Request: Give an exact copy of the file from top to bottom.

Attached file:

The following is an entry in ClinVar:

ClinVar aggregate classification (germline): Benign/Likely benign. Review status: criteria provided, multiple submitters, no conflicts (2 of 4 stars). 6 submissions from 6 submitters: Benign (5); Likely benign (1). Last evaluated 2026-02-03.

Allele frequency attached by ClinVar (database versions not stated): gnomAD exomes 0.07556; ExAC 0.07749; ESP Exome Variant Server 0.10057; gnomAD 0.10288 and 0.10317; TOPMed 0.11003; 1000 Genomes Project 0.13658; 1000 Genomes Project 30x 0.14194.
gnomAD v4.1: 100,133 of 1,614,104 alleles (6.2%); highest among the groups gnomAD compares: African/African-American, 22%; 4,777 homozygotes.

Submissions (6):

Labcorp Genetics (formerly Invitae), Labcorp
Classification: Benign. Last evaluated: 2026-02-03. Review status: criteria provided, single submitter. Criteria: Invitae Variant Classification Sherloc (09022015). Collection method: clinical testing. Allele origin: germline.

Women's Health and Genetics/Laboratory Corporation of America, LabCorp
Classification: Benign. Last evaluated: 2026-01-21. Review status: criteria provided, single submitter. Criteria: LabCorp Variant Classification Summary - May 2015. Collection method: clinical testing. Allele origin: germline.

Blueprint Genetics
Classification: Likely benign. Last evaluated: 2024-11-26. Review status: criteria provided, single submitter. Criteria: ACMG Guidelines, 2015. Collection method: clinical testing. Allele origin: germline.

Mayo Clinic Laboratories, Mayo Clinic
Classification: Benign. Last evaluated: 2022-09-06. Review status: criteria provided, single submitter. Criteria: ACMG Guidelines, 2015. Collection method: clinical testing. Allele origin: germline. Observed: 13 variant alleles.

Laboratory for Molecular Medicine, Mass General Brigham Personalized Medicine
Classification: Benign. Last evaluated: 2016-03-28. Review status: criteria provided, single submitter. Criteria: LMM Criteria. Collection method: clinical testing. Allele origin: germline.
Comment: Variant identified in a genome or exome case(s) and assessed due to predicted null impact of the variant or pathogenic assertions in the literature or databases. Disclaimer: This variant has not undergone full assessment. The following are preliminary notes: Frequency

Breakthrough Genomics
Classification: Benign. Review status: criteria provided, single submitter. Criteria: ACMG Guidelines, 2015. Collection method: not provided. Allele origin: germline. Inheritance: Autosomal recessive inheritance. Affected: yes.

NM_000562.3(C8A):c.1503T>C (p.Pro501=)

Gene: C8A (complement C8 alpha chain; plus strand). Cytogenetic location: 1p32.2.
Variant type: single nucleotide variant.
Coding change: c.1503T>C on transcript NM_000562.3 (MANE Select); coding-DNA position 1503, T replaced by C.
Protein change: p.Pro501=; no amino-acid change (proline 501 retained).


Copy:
The following is an entry in ClinVar:

ClinVar aggregate classification (germline): Benign/Likely benign. Review status: criteria provided, multiple submitters, no conflicts (2 of 4 stars). 6 submissions from 6 submitters: Benign (5); Likely benign (1). Last evaluated 2026-02-03.

Allele frequency attached by ClinVar (database versions not stated): gnomAD exomes 0.07556; ExAC 0.07749; ESP Exome Variant Server 0.10057; gnomAD 0.10288 and 0.10317; TOPMed 0.11003; 1000 Genomes Project 0.13658; 1000 Genomes Project 30x 0.14194.
gnomAD v4.1: 100,133 of 1,614,104 alleles (6.2%); highest among the groups gnomAD compares: African/African-American, 22%; 4,777 homozygotes.

Submissions (6):

Labcorp Genetics (formerly Invitae), Labcorp
Classification: Benign. Last evaluated: 2026-02-03. Review status: criteria provided, single submitter. Criteria: Invitae Variant Classification Sherloc (09022015). Collection method: clinical testing. Allele origin: germline.

Women's Health and Genetics/Laboratory Corporation of America, LabCorp
Classification: Benign. Last evaluated: 2026-01-21. Review status: criteria provided, single submitter. Criteria: LabCorp Variant Classification Summary - May 2015. Collection method: clinical testing. Allele origin: germline.

Blueprint Genetics
Classification: Likely benign. Last evaluated: 2024-11-26. Review status: criteria provided, single submitter. Criteria: ACMG Guidelines, 2015. Collection method: clinical testing. Allele origin: germline.

Mayo Clinic Laboratories, Mayo Clinic
Classification: Benign. Last evaluated: 2022-09-06. Review status: criteria provided, single submitter. Criteria: ACMG Guidelines, 2015. Collection method: clinical testing. Allele origin: germline. Observed: 13 variant alleles.

Laboratory for Molecular Medicine, Mass General Brigham Personalized Medicine
Classification: Benign. Last evaluated: 2016-03-28. Review status: criteria provided, single submitter. Criteria: LMM Criteria. Collection method: clinical testing. Allele origin: germline.
Comment: Variant identified in a genome or exome case(s) and assessed due to predicted null impact of the variant or pathogenic assertions in the literature or databases. Disclaimer: This variant has not undergone full assessment. The following are preliminary notes: Frequency

Breakthrough Genomics
Classification: Benign. Review status: criteria provided, single submitter. Criteria: ACMG Guidelines, 2015. Collection method: not provided. Allele origin: germline. Inheritance: Autosomal recessive inheritance. Affected: yes.

NM_000562.3(C8A):c.1503T>C (p.Pro501=)

Gene: C8A (complement C8 alpha chain; plus strand). Cytogenetic location: 1p32.2.
Variant type: single nucleotide variant.
Coding change: c.1503T>C on transcript NM_000562.3 (MANE Select); coding-DNA position 1503, T replaced by C.
Protein change: p.Pro501=; no amino-acid change (proline 501 retained).